Digital NCEA exams reflect modern-world imperatives
EDITORIAL: The very phrase “digital examinations” brings a couple of quite different scenarios to mind.
Each potentially involves a measure of discomfort in pursuit of important information.
Most recently, in the educational rather than medical context, it relates to the announcement that next year 14 NCEA subjects will offer end-of-year digital exams. That’s a substantial gathering of momentum from the trials and pilot examinations that have been used since 2014.
The New Zealand Qualifications Authority is pursuing a 2020 digital goal, but the developing sense of urgency isn’t artificial. The transition has to happen, to avoid falling (perhaps we should add “further”) out of sync with the way life has evolved.
READ MORE: 14 NCEA subjects to offer digital exams in 2019
The concern, and there is one, is the small matter of the lumpiness of the transition. It’s hardly as though the process to this point has been free of failures.
This year, in a pilot Level 1 digital English exam, a glitch interrupted proceedings. Consider the frustrations we all feel when confronted with petulant computers at the best of times, add it too good old-fashioned exam stress, and you can only sympathise for teenagers facing a truly ulcerous combination of pressures.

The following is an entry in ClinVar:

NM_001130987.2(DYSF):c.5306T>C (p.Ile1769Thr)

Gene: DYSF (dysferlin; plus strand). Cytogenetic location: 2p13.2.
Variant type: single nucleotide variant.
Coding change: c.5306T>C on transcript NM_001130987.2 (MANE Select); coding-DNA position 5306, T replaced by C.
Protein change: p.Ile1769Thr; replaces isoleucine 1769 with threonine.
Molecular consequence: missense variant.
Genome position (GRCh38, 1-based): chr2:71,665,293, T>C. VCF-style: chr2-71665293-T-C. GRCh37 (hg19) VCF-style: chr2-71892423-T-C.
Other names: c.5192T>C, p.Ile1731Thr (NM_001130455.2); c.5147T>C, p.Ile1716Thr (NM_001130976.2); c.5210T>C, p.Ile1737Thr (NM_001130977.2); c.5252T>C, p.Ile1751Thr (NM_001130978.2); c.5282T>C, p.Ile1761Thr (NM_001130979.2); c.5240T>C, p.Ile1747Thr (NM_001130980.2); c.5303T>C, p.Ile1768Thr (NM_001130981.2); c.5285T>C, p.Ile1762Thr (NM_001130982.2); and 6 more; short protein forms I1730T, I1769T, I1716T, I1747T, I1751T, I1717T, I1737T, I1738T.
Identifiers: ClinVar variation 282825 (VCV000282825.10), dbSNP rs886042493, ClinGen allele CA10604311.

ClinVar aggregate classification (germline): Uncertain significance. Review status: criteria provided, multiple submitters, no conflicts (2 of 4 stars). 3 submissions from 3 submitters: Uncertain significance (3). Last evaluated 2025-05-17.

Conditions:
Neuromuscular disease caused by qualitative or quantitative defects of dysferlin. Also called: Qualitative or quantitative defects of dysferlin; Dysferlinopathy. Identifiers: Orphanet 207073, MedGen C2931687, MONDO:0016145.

Then again, in the marking phase, last year 258 students sitting six digital pilot exams were found to have been wrongly awarded no marks.
Such spasmodic failures are no small thing, but we should acknowledge the extent to which things have generally gone right.
The imperative is to make the transition as smooth as possible; not to pretend it does not need to be made. Even internal school assessments must be adapted for the digital age.
Among the points highlighted by NZQA digital assessment transformation deputy chief executive Andrea Gray – who should tell her bosses she needs a shorter job title – is the small matter that so many students prefer the ability to type, particularly for long-form answers.
Signs of the times, folks. Handwriting is in decline and not out of slackness. You can go back a decade, at least, and find concerns that pen-and-paper exams have proving increasingly difficult for pupils who are more used to composing their thoughts on a keyboard.
And, not to get too pointy-headed about it, the case has been put that thoughts aren’t just expressed, but actually generated, through the writing process. So a student who has learned to marshal thoughts one way, but is then tested the other, is further disadvantaged.
Granted, as things stand not every student has the same access to computers that everyone else, though schools and communities are making great efforts to address the disparity. As things stand, online exams mirror questions given to students who are sitting under traditional test conditions. So paper tests remain an option for the time being.
Generally it’s the plain-writing exams that are proving most popular for the digital option. Whereas, when it comes to science and maths, students are finding these simpler to complete on paper. A temporary state, surely. Clearly there’s work to be done to improve testing capabilities in these areas.
Not for the first time, then, a Government agency is dealing with the twin imperatives of treading carefully, at the same time hearing finger-drumming impatience from several directions.